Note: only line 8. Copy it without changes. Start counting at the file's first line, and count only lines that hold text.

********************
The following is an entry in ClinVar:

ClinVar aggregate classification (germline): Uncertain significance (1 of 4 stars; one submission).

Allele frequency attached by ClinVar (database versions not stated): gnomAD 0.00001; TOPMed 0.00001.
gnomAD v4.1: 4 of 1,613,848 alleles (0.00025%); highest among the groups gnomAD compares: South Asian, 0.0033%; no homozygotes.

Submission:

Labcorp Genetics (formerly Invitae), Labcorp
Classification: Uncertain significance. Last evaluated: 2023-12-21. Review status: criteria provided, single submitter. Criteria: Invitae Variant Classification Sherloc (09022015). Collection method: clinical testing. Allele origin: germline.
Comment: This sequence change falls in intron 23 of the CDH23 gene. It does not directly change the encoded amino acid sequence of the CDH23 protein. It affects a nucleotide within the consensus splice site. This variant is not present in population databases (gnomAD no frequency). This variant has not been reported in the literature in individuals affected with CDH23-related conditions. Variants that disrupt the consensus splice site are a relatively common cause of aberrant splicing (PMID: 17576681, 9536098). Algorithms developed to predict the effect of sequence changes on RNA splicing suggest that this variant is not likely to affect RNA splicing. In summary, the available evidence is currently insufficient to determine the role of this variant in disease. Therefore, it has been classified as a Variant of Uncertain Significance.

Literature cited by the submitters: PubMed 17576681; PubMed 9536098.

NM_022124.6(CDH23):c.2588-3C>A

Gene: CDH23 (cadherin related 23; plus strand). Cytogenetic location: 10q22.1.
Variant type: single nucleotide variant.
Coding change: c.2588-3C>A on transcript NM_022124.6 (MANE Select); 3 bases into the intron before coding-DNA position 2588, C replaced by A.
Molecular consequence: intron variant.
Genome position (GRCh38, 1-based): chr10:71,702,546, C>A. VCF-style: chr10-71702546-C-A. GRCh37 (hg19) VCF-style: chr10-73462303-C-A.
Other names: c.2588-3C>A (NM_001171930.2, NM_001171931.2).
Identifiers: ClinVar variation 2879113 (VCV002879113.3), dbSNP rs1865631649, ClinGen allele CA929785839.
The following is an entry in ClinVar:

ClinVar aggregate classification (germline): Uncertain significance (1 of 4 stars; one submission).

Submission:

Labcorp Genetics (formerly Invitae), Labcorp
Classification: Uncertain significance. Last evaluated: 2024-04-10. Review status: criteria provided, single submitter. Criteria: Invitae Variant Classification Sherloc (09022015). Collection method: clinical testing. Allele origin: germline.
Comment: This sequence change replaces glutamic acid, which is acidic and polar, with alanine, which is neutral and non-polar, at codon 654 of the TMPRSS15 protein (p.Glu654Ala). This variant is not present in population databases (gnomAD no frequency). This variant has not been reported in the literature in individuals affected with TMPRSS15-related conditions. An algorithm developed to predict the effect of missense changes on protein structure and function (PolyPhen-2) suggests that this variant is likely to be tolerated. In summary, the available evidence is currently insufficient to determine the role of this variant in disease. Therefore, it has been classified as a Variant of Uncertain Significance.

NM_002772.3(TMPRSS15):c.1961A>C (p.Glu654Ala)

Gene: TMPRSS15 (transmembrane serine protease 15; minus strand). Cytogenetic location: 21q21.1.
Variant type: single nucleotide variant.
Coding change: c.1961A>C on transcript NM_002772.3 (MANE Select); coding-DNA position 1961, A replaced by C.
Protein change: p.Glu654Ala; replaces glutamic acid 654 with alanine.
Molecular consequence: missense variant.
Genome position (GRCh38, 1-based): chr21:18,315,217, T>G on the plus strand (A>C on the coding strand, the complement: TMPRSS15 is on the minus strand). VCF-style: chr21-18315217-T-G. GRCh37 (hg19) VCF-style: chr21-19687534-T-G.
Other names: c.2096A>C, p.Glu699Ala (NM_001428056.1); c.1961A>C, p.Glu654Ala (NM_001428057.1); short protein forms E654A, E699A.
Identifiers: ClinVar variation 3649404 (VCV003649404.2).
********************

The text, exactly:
Comment: This sequence change falls in intron 23 of the CDH23 gene. It does not directly change the encoded amino acid sequence of the CDH23 protein. It affects a nucleotide within the consensus splice site. This variant is not present in population databases (gnomAD no frequency). This variant has not been reported in the literature in individuals affected with CDH23-related conditions. Variants that disrupt the consensus splice site are a relatively common cause of aberrant splicing (PMID: 17576681, 9536098). Algorithms developed to predict the effect of sequence changes on RNA splicing suggest that this variant is not likely to affect RNA splicing. In summary, the available evidence is currently insufficient to determine the role of this variant in disease. Therefore, it has been classified as a Variant of Uncertain Significance.